John and Peewee immediately demand side bets. At twenty dollars a game, the side bets threaten Rey—who has never played speed chess—with a loss of 60 dollars. Ninety-Two interrupts the game to introduce himself, hoping to lure Rey away from the hustlers with stories of famous players. Flash stays focused, however, and quickly defeats the novice Rey who leaves his King defenseless in the center of the board. Flash notes that only chess players with father issues make this mistake. Surprised by this observation, Rey admits that his father was recently murdered as he pays the hustlers. Flash sets up for another game—this time with bets of fifty dollars. Feeling generous, he agrees to give Rey time odds: Rey receives five minutes on the clock, Flash only two.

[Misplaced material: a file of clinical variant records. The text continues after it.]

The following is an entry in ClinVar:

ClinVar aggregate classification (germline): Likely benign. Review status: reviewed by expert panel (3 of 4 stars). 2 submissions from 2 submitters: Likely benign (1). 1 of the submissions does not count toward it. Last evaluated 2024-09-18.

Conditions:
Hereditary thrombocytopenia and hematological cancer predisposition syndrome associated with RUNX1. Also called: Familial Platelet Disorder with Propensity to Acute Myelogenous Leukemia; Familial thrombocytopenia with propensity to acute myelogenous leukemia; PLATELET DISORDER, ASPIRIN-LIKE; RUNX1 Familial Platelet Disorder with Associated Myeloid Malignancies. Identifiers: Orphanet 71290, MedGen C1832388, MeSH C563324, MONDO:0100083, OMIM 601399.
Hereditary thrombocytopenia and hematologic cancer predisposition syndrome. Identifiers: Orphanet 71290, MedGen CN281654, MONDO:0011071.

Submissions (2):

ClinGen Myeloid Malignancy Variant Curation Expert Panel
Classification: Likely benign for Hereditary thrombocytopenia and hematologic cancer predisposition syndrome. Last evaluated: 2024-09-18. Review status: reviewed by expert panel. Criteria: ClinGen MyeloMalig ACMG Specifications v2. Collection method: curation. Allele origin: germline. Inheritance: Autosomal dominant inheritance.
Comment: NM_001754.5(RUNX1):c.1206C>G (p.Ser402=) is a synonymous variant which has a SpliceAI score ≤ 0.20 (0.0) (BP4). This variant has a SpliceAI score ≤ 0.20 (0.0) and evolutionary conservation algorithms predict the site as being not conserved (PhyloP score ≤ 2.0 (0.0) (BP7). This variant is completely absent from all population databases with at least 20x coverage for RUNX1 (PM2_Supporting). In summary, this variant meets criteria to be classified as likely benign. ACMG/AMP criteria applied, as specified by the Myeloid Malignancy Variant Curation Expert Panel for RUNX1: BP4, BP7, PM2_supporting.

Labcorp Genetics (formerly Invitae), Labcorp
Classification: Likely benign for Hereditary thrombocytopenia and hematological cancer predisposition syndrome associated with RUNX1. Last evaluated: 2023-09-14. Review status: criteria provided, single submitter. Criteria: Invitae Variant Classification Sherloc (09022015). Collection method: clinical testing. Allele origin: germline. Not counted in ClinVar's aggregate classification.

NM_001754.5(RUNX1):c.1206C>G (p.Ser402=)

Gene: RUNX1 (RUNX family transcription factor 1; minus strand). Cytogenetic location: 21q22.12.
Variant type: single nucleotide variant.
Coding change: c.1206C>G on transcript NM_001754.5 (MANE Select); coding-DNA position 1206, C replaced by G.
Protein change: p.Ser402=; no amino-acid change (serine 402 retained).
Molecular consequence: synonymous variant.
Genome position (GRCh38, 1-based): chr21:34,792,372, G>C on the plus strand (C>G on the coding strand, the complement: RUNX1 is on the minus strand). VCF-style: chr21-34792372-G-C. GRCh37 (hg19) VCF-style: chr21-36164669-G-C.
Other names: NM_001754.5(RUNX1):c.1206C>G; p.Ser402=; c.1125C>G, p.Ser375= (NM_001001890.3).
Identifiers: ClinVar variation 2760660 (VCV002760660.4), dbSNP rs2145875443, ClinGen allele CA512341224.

Flash is quickly defeating Rey, but their game is interrupted again—this time by a call from Rey’s girlfriend. Rey’s uncle has been missing since last night, and she is hoping Rey has found him. His uncle is a scattered man and terribly paranoid ever since witnessing a massacre in his native Guatemala. Rey quickly gets off the phone when his girlfriend questions his whereabouts and if he is playing chess. Flash checkmates him almost immediately.